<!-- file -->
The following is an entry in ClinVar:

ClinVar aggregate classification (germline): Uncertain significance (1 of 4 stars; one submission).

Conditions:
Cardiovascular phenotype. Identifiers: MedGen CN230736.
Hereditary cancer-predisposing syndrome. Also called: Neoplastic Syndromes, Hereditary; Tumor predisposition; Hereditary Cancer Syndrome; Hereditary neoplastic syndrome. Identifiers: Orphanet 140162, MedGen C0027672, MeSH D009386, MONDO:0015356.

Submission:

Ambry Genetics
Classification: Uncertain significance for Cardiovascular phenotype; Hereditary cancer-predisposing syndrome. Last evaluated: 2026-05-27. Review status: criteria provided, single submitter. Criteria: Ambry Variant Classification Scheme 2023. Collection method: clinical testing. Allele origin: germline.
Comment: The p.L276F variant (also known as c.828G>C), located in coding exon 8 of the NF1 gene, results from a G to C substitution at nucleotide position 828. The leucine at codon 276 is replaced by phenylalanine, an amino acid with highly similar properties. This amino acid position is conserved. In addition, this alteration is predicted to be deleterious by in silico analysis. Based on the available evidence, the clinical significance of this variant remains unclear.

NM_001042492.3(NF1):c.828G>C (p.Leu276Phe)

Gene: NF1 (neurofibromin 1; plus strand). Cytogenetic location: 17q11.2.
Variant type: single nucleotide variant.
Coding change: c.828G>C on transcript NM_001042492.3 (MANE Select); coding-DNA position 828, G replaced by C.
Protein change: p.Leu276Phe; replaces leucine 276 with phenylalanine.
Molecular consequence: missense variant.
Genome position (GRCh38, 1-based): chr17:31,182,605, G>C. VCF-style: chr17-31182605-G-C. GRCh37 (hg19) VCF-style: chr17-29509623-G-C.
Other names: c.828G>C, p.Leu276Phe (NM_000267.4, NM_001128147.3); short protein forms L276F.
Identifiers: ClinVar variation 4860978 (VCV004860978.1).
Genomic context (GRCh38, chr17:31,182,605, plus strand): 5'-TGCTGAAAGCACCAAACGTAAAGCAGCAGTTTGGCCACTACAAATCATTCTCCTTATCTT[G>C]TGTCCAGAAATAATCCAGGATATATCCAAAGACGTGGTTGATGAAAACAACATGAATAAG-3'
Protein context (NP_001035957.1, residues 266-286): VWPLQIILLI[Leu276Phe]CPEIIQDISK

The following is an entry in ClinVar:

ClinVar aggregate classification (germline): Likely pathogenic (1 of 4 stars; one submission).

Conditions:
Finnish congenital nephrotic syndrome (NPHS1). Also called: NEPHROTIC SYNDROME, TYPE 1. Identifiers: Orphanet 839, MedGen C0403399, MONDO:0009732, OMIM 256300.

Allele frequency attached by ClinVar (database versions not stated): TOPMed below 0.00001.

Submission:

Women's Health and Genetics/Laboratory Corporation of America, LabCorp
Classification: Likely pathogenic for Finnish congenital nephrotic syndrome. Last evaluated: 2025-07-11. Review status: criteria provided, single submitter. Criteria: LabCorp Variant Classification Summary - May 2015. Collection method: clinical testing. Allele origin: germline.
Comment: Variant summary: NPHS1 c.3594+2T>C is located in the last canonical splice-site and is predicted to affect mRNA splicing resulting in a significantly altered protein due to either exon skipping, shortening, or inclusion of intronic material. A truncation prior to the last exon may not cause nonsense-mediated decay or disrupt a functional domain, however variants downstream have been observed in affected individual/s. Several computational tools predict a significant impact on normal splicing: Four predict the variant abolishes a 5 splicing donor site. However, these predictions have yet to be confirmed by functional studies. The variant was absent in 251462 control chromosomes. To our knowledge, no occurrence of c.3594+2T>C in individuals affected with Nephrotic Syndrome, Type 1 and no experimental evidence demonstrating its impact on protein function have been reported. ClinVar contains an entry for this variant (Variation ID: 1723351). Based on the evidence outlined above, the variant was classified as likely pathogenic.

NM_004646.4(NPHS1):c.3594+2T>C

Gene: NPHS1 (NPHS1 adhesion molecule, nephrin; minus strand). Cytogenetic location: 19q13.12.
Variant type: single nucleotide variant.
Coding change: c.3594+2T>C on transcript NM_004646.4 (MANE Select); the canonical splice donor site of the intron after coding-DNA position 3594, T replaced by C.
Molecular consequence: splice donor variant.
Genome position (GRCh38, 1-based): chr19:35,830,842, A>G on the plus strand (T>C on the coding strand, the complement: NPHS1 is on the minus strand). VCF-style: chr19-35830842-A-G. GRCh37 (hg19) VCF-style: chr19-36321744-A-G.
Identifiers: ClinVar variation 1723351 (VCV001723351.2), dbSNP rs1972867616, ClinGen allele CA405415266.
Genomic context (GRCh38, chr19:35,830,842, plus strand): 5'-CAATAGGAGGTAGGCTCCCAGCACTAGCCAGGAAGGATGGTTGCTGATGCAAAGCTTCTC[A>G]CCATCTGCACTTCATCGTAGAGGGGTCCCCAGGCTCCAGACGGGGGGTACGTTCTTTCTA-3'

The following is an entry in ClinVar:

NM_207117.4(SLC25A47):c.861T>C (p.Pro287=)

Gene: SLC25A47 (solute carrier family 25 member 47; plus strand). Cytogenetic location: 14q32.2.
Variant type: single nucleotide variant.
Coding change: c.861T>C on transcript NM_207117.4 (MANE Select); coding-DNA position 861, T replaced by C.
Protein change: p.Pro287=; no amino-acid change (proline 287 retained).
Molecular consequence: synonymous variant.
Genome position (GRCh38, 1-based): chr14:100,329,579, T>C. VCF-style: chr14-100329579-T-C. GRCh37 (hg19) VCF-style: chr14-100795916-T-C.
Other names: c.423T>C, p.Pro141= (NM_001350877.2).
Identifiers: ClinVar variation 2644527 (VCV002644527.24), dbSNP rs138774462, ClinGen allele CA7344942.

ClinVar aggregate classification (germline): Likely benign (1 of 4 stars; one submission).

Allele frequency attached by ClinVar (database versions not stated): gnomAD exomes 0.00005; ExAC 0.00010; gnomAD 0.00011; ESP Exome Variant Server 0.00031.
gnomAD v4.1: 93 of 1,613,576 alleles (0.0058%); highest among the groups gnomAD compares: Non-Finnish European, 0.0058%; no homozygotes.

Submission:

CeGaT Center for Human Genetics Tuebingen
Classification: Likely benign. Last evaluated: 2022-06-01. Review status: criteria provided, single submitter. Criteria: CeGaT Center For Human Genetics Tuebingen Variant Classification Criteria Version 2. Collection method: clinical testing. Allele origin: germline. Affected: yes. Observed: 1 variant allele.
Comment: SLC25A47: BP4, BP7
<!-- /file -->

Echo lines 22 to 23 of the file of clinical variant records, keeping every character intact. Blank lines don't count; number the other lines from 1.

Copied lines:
ClinVar aggregate classification (germline): Likely pathogenic (1 of 4 stars; one submission).

Conditions: